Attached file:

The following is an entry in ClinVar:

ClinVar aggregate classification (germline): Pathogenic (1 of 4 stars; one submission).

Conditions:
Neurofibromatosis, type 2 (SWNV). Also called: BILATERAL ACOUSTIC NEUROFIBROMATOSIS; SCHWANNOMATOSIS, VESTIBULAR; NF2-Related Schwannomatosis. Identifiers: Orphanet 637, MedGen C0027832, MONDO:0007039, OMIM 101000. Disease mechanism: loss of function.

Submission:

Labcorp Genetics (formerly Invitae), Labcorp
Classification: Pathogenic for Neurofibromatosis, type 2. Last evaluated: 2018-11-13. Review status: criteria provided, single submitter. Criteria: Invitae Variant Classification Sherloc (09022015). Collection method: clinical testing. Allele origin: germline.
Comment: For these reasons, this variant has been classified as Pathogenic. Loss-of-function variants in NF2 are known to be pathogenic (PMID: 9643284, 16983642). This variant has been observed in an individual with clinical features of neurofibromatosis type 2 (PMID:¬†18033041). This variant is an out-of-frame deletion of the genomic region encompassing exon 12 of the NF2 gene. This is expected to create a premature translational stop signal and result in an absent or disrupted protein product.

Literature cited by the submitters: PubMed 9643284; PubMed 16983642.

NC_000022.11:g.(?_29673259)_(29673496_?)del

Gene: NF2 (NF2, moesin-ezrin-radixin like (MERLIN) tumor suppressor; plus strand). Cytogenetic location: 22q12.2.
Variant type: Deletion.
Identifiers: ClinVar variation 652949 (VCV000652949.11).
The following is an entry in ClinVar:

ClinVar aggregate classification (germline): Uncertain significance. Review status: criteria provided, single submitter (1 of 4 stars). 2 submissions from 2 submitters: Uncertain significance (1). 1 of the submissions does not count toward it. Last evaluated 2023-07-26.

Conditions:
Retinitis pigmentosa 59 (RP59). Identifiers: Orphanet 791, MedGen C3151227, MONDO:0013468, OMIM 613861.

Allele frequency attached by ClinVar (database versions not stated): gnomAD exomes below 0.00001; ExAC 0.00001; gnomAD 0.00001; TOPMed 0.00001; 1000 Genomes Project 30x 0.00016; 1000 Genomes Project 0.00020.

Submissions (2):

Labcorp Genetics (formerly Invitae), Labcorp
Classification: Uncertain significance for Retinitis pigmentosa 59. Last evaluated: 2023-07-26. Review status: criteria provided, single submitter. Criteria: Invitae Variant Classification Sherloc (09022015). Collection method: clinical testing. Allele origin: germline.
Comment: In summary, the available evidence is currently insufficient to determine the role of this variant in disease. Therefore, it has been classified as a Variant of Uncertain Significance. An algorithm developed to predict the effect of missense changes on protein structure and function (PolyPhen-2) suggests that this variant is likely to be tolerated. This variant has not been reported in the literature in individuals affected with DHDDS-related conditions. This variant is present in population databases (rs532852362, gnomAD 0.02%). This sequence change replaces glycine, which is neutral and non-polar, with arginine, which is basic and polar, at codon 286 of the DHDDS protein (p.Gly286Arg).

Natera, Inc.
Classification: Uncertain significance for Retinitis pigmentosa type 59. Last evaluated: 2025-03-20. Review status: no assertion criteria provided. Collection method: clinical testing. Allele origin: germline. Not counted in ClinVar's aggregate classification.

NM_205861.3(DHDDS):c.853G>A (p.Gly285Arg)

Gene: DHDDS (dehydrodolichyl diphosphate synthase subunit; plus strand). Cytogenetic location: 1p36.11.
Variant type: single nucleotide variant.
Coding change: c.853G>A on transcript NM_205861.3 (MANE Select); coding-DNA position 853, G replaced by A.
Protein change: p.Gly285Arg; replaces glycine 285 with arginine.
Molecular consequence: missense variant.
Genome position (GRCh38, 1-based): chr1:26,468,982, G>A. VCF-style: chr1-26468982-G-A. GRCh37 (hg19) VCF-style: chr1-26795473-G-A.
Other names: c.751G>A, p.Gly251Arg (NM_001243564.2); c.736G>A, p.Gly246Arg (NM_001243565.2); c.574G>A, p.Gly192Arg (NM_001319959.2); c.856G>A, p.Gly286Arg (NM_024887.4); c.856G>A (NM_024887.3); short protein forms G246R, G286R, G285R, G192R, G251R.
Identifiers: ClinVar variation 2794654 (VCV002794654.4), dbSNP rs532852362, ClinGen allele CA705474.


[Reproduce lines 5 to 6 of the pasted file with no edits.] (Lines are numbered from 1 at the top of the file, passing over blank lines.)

Submission:

Labcorp Genetics (formerly Invitae), Labcorp